Background. The long-term benefits of angioplasty are limited by the occurrence of restenosis. Drug-eluting stents with a projected restenosis rate of close to 0% are soon to become available. The short- and long-term consequences of this advance to the cardiac surgical volume remain unclear. Methods. A total of 196 consecutive coronary angiograms and medical records of patients referred for coronary bypass surgery were reviewed. Considering the hypothetical premise of having drug-eluting stents with a near zero restenosis rate, we reviewed each case to determine if surgical revascularization was still the preferred option for revascularization. Results. The mean age was 60 (±10.6) years. Seventy-two percent of patients were male. Considering the availability of drug-eluting stents 154 (79%) would still have been sent to surgery, representing a 21% decrease in the number of surgical revascularizations. Angiographic characteristics predicting coronary bypass revascularization were the presence of chronic total occlusion (odds ratio [OR]: 9.1; confidence interval [CI]: 2.1 to 39), left main coronary artery stenosis (OR: 9.6; CI: 1.27 to 73), and need for valvular surgery (OR: 7.38; CI: 1.3 to 157). The most common predictors of a change in clinical management from surgical to percutaneous revascularization if drug-eluting stents were available were diffuse coronary narrowing (OR: 15.78), restenotic lesions (OR: 27.86), and small coronary arteries (OR: 26). Conclusions. Drug-eluting stents may have a significant impact on cardiac surgery volume (approximately a 21% decrease in our center). It may also direct patients with small vessels, diffuse narrowing, or restenotic lesions and diabetic patients to percutaneous therapy.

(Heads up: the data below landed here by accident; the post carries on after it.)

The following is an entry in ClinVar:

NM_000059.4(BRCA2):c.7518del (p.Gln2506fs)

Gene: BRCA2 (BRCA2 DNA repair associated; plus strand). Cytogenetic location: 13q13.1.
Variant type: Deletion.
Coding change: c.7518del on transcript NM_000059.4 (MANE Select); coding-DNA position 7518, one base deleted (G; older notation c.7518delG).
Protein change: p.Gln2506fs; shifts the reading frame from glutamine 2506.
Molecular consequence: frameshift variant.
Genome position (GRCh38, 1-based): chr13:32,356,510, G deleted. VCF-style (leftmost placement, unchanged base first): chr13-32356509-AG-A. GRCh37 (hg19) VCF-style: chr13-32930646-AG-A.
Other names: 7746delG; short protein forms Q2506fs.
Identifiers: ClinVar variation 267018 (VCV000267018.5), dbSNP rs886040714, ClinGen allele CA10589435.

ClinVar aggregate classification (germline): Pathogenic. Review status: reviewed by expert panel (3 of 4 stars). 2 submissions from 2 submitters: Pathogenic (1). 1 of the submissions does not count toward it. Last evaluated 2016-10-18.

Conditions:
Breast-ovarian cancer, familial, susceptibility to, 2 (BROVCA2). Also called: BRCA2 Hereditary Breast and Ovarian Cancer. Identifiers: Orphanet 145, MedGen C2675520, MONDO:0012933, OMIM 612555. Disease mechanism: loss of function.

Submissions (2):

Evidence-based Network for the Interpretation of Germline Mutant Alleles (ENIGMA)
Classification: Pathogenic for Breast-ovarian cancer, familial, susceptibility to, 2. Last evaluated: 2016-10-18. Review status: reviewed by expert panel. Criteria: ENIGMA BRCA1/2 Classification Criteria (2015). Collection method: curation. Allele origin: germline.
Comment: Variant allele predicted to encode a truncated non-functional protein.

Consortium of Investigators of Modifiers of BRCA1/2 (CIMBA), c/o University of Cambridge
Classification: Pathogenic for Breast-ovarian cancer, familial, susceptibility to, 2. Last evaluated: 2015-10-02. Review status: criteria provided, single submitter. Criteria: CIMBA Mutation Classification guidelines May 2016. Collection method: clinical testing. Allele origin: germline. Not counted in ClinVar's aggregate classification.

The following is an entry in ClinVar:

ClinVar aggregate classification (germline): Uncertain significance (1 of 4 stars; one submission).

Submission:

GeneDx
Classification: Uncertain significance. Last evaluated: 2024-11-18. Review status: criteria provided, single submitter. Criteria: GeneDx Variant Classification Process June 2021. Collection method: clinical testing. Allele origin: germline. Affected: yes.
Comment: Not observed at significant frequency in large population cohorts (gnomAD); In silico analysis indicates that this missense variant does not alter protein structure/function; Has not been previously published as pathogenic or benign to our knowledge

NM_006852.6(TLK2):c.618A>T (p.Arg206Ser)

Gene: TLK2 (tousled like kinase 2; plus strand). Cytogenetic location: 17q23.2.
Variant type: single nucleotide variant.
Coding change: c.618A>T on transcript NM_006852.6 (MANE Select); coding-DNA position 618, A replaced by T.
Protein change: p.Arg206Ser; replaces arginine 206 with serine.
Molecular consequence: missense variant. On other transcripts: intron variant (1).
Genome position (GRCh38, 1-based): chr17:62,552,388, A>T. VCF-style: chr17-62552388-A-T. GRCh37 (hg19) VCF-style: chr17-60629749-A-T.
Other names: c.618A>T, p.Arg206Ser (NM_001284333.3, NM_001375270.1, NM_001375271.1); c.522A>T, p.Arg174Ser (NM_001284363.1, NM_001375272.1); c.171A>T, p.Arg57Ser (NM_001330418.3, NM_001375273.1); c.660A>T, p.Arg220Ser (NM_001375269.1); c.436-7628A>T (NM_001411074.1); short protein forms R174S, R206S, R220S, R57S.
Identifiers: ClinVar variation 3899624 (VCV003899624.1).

ASJC Scopus subject areas
- Pulmonary and Respiratory Medicine
- Cardiology and Cardiovascular Medicine